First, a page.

Lean vs Traditional Method
Agile software development methodologies have been extremely popular all over the world in recent years. Lean method is one of them. That is why many programmers want to know more about it. In this article we will compare Lean with the traditional software development methodology to understand the difference between them and to learn both methods better. Let’s start our article off with the description of Lean.
Lean originated as a manufacturing methodology in the middle of the 20th century. It was invented by the employees of a famous Japanese corporation Toyota. The company had large problems with delivery of its production at that time, so its managers have decided to invent a method that helps eliminating the wastes. Initially it was called Toyota production system, but after the methodology became popular all over the world, they changed its name to Lean manufacturing. The main idea of Lean was to achieve better terms of product delivery through waste elimination. The methodology has its own definition of wastes. In Lean any action that does not add functionality to the final product is considered a waste.
In 2003 Lean was applied to software engineering after Tom and Mary Poppendieck published their famous book “Lean Software Development”. The book still remains topical because it tells how to implement 7 Lean principles in your software development project.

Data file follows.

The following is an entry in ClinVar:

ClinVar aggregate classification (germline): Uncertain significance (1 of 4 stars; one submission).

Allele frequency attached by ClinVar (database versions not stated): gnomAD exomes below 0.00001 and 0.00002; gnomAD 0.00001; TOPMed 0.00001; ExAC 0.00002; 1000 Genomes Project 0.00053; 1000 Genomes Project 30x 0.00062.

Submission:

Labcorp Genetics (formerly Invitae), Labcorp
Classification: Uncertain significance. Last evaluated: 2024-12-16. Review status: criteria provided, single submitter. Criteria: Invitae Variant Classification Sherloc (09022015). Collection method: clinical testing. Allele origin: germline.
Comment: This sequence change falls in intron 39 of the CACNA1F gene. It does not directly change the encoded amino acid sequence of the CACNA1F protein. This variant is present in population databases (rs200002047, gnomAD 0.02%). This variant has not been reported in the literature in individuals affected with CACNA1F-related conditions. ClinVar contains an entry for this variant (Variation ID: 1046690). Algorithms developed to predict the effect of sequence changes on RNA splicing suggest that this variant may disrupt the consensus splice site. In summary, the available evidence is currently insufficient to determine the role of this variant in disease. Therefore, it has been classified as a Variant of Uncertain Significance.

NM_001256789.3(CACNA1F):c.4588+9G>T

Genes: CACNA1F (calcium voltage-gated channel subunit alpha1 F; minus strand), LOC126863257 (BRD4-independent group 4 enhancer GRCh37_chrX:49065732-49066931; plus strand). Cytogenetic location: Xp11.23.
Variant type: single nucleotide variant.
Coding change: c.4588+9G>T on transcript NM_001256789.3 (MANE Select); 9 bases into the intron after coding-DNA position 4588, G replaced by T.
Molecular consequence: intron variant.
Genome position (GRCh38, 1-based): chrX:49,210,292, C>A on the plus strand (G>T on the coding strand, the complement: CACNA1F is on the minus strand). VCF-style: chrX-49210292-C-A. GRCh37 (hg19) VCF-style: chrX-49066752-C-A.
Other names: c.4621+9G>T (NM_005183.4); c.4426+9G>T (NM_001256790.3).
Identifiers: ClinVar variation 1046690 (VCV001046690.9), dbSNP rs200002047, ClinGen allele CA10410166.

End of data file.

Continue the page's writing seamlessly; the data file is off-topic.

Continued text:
Lean is an Agile methodology, so it fully shares all Agile principles including iterative structure of projects, strong communication and customer involvement. Lean team is one more specific feature of this methodology. It does not have traditional roles like project managers, testers, or analysts. All members of a Lean team are interchangeable. That is why you should choose only the most experienced developers who are capable of performing several roles while creating your Lean team.
Traditional Waterfall methodology is a full opposite of Lean. It originated in the 1950s in the United States and was the first software development methodology. Actually, Waterfall is a typical hardware development method applied to software engineering. Today this methodology is the most popular all over the world. Most researchers agree that it has three main principles: low customer involvement, strong documentation, and sequential structure of projects.
Waterfall developers do not involve their clients in the process of project realization. Usually they conduct only two meetings with their customers during every project. The first of them takes place before the project begins, and the second – after it ends.
Strong documentation is required because Waterfall developers don’t contact their customers during the process of project realization. That is why they have to document all requirements.
Each Waterfall project has 5 or 7 stages that should be performed one after another. The team cannot change their places. It also cannot return to the previous stage of the project after it is finished.